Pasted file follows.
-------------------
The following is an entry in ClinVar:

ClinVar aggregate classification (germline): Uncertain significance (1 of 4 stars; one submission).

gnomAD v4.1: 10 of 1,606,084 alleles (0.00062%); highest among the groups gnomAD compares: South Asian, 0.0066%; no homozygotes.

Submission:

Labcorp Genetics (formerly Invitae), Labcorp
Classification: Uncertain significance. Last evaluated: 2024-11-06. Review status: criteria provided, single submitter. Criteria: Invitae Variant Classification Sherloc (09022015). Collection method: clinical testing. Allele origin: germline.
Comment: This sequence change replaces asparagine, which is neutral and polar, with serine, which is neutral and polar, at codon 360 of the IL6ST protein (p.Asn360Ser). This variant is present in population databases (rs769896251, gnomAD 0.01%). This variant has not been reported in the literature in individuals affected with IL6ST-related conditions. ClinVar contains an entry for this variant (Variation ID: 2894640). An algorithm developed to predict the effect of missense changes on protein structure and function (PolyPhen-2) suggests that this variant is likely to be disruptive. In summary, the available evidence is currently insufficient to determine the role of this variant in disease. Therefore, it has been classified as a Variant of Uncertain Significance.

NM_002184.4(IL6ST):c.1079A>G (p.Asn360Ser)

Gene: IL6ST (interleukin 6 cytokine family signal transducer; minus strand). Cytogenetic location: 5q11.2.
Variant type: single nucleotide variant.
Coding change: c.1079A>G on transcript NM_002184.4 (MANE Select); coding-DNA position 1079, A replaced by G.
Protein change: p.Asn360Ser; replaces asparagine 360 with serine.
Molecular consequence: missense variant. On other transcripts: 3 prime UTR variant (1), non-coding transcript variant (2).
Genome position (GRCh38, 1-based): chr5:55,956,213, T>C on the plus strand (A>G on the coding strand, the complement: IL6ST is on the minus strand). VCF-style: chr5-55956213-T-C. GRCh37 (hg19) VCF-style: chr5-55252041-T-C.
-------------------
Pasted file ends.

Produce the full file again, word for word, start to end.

The following is an entry in ClinVar:

ClinVar aggregate classification (germline): Uncertain significance (1 of 4 stars; one submission).

gnomAD v4.1: 10 of 1,606,084 alleles (0.00062%); highest among the groups gnomAD compares: South Asian, 0.0066%; no homozygotes.

Submission:

Labcorp Genetics (formerly Invitae), Labcorp
Classification: Uncertain significance. Last evaluated: 2024-11-06. Review status: criteria provided, single submitter. Criteria: Invitae Variant Classification Sherloc (09022015). Collection method: clinical testing. Allele origin: germline.
Comment: This sequence change replaces asparagine, which is neutral and polar, with serine, which is neutral and polar, at codon 360 of the IL6ST protein (p.Asn360Ser). This variant is present in population databases (rs769896251, gnomAD 0.01%). This variant has not been reported in the literature in individuals affected with IL6ST-related conditions. ClinVar contains an entry for this variant (Variation ID: 2894640). An algorithm developed to predict the effect of missense changes on protein structure and function (PolyPhen-2) suggests that this variant is likely to be disruptive. In summary, the available evidence is currently insufficient to determine the role of this variant in disease. Therefore, it has been classified as a Variant of Uncertain Significance.

NM_002184.4(IL6ST):c.1079A>G (p.Asn360Ser)

Gene: IL6ST (interleukin 6 cytokine family signal transducer; minus strand). Cytogenetic location: 5q11.2.
Variant type: single nucleotide variant.
Coding change: c.1079A>G on transcript NM_002184.4 (MANE Select); coding-DNA position 1079, A replaced by G.
Protein change: p.Asn360Ser; replaces asparagine 360 with serine.
Molecular consequence: missense variant. On other transcripts: 3 prime UTR variant (1), non-coding transcript variant (2).
Genome position (GRCh38, 1-based): chr5:55,956,213, T>C on the plus strand (A>G on the coding strand, the complement: IL6ST is on the minus strand). VCF-style: chr5-55956213-T-C. GRCh37 (hg19) VCF-style: chr5-55252041-T-C.